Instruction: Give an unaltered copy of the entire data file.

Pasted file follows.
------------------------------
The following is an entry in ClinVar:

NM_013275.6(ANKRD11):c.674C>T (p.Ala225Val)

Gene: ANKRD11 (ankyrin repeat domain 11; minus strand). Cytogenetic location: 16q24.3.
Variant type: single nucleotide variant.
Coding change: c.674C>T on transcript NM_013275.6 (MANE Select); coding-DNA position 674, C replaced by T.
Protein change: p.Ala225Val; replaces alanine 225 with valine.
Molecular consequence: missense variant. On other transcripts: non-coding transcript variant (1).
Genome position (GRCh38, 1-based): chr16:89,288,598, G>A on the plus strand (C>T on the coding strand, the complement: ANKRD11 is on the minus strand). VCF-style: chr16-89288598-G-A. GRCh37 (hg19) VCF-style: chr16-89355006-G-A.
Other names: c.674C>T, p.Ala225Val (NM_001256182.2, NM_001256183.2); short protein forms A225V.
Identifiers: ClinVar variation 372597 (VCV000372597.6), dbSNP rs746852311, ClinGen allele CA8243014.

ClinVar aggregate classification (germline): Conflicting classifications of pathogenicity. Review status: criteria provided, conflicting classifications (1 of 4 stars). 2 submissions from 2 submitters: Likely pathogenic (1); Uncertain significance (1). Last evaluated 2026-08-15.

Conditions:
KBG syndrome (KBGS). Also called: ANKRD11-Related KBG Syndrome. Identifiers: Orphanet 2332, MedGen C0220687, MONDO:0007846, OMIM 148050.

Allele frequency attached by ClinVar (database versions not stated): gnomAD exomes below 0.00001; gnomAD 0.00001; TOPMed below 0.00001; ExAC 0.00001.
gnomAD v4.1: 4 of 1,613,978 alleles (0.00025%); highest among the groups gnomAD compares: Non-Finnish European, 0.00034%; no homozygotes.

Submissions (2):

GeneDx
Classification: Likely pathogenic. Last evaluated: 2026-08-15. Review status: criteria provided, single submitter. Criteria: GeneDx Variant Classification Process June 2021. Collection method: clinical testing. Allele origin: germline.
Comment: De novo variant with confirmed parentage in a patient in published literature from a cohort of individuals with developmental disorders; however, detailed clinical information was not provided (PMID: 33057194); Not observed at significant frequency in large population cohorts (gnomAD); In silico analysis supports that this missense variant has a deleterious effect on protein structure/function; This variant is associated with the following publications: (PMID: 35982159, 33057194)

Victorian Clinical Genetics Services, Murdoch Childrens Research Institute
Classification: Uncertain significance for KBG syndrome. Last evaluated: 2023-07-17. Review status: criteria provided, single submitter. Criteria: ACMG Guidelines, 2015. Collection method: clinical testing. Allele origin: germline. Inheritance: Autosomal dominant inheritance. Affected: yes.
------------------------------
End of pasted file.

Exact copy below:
The following is an entry in ClinVar:

NM_013275.6(ANKRD11):c.674C>T (p.Ala225Val)

Gene: ANKRD11 (ankyrin repeat domain 11; minus strand). Cytogenetic location: 16q24.3.
Variant type: single nucleotide variant.
Coding change: c.674C>T on transcript NM_013275.6 (MANE Select); coding-DNA position 674, C replaced by T.
Protein change: p.Ala225Val; replaces alanine 225 with valine.
Molecular consequence: missense variant. On other transcripts: non-coding transcript variant (1).
Genome position (GRCh38, 1-based): chr16:89,288,598, G>A on the plus strand (C>T on the coding strand, the complement: ANKRD11 is on the minus strand). VCF-style: chr16-89288598-G-A. GRCh37 (hg19) VCF-style: chr16-89355006-G-A.
Other names: c.674C>T, p.Ala225Val (NM_001256182.2, NM_001256183.2); short protein forms A225V.
Identifiers: ClinVar variation 372597 (VCV000372597.6), dbSNP rs746852311, ClinGen allele CA8243014.

ClinVar aggregate classification (germline): Conflicting classifications of pathogenicity. Review status: criteria provided, conflicting classifications (1 of 4 stars). 2 submissions from 2 submitters: Likely pathogenic (1); Uncertain significance (1). Last evaluated 2026-08-15.

Conditions:
KBG syndrome (KBGS). Also called: ANKRD11-Related KBG Syndrome. Identifiers: Orphanet 2332, MedGen C0220687, MONDO:0007846, OMIM 148050.

Allele frequency attached by ClinVar (database versions not stated): gnomAD exomes below 0.00001; gnomAD 0.00001; TOPMed below 0.00001; ExAC 0.00001.
gnomAD v4.1: 4 of 1,613,978 alleles (0.00025%); highest among the groups gnomAD compares: Non-Finnish European, 0.00034%; no homozygotes.

Submissions (2):

GeneDx
Classification: Likely pathogenic. Last evaluated: 2026-08-15. Review status: criteria provided, single submitter. Criteria: GeneDx Variant Classification Process June 2021. Collection method: clinical testing. Allele origin: germline.
Comment: De novo variant with confirmed parentage in a patient in published literature from a cohort of individuals with developmental disorders; however, detailed clinical information was not provided (PMID: 33057194); Not observed at significant frequency in large population cohorts (gnomAD); In silico analysis supports that this missense variant has a deleterious effect on protein structure/function; This variant is associated with the following publications: (PMID: 35982159, 33057194)

Victorian Clinical Genetics Services, Murdoch Childrens Research Institute
Classification: Uncertain significance for KBG syndrome. Last evaluated: 2023-07-17. Review status: criteria provided, single submitter. Criteria: ACMG Guidelines, 2015. Collection method: clinical testing. Allele origin: germline. Inheritance: Autosomal dominant inheritance. Affected: yes.